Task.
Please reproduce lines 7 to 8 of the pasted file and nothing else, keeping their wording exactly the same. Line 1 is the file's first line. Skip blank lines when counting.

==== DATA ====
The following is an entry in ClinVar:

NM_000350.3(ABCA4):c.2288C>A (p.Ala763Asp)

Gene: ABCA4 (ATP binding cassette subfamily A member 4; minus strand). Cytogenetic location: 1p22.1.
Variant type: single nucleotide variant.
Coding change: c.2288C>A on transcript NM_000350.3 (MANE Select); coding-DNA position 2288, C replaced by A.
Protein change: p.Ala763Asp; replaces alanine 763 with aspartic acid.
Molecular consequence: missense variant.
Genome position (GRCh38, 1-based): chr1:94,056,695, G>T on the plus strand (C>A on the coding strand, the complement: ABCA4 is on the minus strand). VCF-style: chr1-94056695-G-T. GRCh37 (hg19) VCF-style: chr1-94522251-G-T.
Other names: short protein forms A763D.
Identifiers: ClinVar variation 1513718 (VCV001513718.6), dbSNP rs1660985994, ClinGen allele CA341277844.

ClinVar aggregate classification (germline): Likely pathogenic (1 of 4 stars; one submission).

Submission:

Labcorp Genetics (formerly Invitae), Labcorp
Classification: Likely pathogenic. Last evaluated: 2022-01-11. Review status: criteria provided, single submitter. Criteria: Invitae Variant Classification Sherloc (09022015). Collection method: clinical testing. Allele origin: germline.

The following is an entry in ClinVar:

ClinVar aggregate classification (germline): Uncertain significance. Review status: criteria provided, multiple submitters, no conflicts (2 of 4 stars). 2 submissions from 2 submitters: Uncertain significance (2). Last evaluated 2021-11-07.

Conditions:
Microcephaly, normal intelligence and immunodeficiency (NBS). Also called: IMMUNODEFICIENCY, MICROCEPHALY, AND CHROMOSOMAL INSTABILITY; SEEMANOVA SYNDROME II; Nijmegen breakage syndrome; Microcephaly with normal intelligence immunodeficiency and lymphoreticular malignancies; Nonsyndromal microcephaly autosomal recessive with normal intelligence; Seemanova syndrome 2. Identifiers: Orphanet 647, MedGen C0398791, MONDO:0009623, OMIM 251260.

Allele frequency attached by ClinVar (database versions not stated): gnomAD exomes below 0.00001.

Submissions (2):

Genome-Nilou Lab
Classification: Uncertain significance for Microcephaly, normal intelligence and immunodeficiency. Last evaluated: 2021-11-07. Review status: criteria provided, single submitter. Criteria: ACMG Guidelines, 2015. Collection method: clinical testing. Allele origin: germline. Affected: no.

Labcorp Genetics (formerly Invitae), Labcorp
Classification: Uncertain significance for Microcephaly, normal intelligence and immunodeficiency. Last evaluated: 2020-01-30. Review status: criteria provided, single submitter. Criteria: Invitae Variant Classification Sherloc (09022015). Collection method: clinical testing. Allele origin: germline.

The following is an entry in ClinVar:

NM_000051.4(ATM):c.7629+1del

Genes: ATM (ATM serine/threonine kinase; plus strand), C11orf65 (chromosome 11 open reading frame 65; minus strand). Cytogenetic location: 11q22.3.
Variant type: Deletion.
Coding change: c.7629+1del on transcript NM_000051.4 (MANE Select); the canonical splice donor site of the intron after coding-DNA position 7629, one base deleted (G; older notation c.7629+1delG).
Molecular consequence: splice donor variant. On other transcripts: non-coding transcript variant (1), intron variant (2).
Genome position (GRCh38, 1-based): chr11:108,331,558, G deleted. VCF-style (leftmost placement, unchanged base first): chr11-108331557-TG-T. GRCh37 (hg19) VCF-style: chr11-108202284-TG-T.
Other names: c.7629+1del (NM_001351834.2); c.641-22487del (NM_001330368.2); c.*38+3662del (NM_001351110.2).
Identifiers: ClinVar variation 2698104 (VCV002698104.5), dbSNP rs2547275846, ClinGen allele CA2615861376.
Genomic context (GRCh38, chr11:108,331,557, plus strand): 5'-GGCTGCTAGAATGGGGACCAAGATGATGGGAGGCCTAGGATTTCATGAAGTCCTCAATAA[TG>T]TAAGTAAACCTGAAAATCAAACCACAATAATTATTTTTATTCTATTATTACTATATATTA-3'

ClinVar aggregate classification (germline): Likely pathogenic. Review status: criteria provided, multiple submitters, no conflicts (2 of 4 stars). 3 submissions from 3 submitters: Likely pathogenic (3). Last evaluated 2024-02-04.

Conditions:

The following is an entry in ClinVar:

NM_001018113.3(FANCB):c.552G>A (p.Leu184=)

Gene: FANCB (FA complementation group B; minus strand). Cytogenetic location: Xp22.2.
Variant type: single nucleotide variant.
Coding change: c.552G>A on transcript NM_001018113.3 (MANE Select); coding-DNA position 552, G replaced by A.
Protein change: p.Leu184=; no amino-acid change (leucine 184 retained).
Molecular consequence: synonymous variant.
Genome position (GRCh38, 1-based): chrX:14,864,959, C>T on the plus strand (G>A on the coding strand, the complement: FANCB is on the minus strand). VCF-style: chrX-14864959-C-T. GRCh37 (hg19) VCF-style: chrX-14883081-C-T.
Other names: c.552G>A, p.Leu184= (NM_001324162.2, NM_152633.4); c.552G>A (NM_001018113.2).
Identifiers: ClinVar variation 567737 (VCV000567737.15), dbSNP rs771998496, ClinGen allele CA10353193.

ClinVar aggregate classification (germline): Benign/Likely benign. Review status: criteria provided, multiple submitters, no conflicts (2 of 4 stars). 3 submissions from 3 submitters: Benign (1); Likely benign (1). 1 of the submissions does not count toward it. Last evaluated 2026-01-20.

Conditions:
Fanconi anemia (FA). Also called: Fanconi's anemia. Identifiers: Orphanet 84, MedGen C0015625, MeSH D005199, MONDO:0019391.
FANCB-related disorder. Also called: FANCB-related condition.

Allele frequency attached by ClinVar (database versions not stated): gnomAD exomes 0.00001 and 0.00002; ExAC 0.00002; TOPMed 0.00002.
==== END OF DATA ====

Molecular consequence: missense variant.
Genome position (GRCh38, 1-based): chr1:94,056,695, G>T on the plus strand (C>A on the coding strand, the complement: ABCA4 is on the minus strand). VCF-style: chr1-94056695-G-T. GRCh37 (hg19) VCF-style: chr1-94522251-G-T.